“On the bus, I would leave the bag with the drugs in the luggage compartment while my clothes would be in a carry-on bag. That way, if the cops find the drug, I would deny all knowledge and say I only had my carry-on bag. Luckily, I was never caught. […]

That was more than 10 years ago. I was paid RM15,000 for every trip.” – Ramu (not his real name), as quoted by The Star.

RM15,000 a trip? That’s not bad at all, is it? It’s definitely not legal, but realistically, how do you expect them to turn that down when the alternative is poverty?

And as for the (attempted) revolution bit? Think 2007 HINDRAF Rally.


A scene from the 2007 HINDRAF Rally. Photo credit to


They’re not always the bad guys in the story

This does not in any way justify the wrongs they have committed. If they have broken the law, they should be accountable for their actions. But that’s not the point here.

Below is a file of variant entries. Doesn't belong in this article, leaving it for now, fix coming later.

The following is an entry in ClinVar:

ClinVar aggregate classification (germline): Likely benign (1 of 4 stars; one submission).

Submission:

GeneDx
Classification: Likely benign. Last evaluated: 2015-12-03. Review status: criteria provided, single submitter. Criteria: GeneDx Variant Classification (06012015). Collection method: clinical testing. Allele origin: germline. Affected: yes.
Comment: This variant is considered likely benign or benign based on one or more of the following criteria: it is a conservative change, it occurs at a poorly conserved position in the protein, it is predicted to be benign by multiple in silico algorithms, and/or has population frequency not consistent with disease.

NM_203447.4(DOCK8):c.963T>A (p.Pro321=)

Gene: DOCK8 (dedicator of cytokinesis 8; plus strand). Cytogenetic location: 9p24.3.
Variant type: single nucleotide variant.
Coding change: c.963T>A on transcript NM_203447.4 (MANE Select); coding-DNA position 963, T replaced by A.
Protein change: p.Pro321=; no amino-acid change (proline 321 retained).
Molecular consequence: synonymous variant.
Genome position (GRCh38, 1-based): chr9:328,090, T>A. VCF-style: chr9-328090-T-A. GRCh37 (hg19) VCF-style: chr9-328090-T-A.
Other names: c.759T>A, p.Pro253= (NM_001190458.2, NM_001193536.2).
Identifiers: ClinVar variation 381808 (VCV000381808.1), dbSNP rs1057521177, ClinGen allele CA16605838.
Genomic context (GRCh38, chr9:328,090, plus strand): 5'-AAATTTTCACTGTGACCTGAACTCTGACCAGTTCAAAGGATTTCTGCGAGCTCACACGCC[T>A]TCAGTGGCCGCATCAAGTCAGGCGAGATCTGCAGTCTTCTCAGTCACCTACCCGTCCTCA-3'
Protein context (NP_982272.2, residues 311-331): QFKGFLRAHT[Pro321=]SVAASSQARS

We can go on saying that it’s their fault for committing crime and all of them should be punished but in the end, does that solve the problem in the long run?

Maybe we need to consider that the problem of gangsterism goes beyond race and morals. That the problem does weave itself into the very fabrics of our society. And how we respond to this is of utmost importance.

“We must remember and take to heart that the Malaysian Indian poor problem is not an Indian problem, but a Malaysian one.” – Anas Zubedy, as written in Free Malaysia Today.